AmByth wines, olive oil, vinegar, and pairings
As we bounced along on the narrow, straight dirt road in our 1990 VW Westfalia camper van, with a very steep oak wooded hillside to the left, and a rolling dry cow pasture rising to our right, I was sure we’d gone the wrong way. The sign that said AmByth with the arrow? Maybe we should go back and check. And then the road came to an abrupt end in a clump of oak trees with a climb up to the right and the left. To the left was a green gate and another small sign: AmByth.
“AmByth is the Welsh word meaning ‘forever’. We view it as our legacy,” states AmByth Estates founder Phillip Hart.
Visintini Amphora Friulano
Italy has a long tradition of fermenting wine in clay vessels, particularly in the northern part of the country. Known as anfore, orci or giare, they stacked and traveled well in the days before oak barrels. Continue reading
Winemaker Heather Pyle Lucas at the Lucas Zinstar CCOF (organic certified) old vine vineyard in Lodi
So far this summer, Sue and I crisscrossed California visiting El Dorado County, Lodi, and Santa Barbara County, then I traveled to Oregon on the prowl for a certain type of wine. It’s not red, nor white, nor orange, nor sparkling, nor sweet. In fact, it’s all of the above. What we are looking for is SLOW WINE, wine that will qualify for the Slow Wine Guide, Continue reading
Wine made in clay vessels? Sure, in ancient times! But today? Yes! Commonly called amphora, wine made in clay vessels are made around the world in modern times. This month the Wine Pairing weekend crew of wine writers are exploring this topic and you can scroll down to see the list of exciting titles with links to participants who will be posting by Sat. August 14 at 8am — just in time for our twitter chat on the subject using the hashtag #winepw. Find the discussion questions below.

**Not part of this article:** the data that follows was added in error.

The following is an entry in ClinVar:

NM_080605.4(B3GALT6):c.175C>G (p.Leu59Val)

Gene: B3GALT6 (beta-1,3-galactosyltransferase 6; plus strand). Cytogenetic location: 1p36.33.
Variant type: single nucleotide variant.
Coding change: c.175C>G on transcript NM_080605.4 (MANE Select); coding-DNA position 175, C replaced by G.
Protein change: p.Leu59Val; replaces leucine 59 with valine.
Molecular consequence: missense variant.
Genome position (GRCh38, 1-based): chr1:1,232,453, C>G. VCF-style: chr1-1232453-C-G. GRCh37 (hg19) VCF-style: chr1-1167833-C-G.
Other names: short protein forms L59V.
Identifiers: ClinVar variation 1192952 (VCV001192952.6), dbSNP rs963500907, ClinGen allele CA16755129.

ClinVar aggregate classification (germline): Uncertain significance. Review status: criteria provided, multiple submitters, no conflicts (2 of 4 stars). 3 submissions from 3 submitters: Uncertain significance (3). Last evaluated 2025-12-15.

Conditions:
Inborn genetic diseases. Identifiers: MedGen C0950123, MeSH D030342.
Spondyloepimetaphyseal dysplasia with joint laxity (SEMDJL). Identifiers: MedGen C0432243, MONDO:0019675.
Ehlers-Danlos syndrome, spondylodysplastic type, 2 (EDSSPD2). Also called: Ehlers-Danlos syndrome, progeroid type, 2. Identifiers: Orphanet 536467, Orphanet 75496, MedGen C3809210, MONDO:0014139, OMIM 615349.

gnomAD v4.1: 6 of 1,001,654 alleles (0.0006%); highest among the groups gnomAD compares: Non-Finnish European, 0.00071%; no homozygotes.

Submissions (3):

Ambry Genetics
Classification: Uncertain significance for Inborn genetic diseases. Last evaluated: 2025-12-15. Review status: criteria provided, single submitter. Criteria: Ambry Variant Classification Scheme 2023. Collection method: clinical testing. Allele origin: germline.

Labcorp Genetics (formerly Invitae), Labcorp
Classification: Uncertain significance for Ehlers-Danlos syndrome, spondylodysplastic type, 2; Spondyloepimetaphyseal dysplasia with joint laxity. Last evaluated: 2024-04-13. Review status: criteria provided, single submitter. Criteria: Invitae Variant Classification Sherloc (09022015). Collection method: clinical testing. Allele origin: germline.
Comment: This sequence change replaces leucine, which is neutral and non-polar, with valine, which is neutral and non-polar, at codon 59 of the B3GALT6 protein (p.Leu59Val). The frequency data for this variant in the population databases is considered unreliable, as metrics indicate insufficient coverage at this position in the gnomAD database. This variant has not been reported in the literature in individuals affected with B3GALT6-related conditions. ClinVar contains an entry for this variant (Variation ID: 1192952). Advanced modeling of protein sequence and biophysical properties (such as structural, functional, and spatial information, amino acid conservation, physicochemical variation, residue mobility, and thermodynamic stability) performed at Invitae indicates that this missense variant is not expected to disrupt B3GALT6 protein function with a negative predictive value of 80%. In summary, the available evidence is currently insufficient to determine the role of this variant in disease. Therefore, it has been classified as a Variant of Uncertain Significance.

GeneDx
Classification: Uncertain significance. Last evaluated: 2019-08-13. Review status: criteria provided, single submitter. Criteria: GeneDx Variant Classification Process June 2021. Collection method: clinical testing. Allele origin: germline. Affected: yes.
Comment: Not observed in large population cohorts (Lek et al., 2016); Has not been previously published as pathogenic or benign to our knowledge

Read the invitation post here: “August #WinePW Invite and An Intro: OR Amphora Wine and A.D. Beckham.”
Wine made in Amphora goes by many names Continue reading
Beckham amphora wine
Long before wine was made in oak barrels and stainless steel, people scooped up clay from the earth and they shaped it into vessels for fermentation.
These first wine vessels, made in the Republic of Georgia over 6000 years ago, were called “Qvevri.” Lined with beeswax, they were buried underground for temperature control as the wines fermented in the stable coolness of the earth.
Amphora are large clay vessels used since ancient times to ferment grapes and age wine; Andrew Beckham makes them today in his studio In Oregon near his vineyards.
The Romans used a potter’s wheel or turn table to make their clay pots for wine fermentation; these amphora had a base to stand above ground. Continue reading
Oliver Moscato fruit wines
A few years ago for Moscato Day, we sampled a wine from Indiana with quite a bit of trepidation. But to our surprise this fruit wine from Oliver was mighty fine!
So when the Wine Pairing Weekend theme for midwestern wines came up this month, and Continue reading
- There’s a wine for every food
and a food for every wine!
- The secret is in the sauce…
and the preparation!
While some insist drink what you like, and pair the wine you like with the food you like BUT while you MAY like it, and everybody’s chemistry is different, some pairings are A+, others awful, and some just all right.
What I like isn’t always what Sue likes. She loves jalapeños, onions, celery; I don’t. In fact, I have a hard time digesting green peppers and onions. I’m not fond of celery, and I really find that celery seed has a strong flavor that hangs around and doesn’t do well with wine.
Over the years of pairing and writing about food and wine pairings has taught us a few tricks– especially when pairing wines with vegetarian dishes.
WINE PREDATOR’S TOP 10 TRICKS FOR FOOD AND WINE PAIRING Continue reading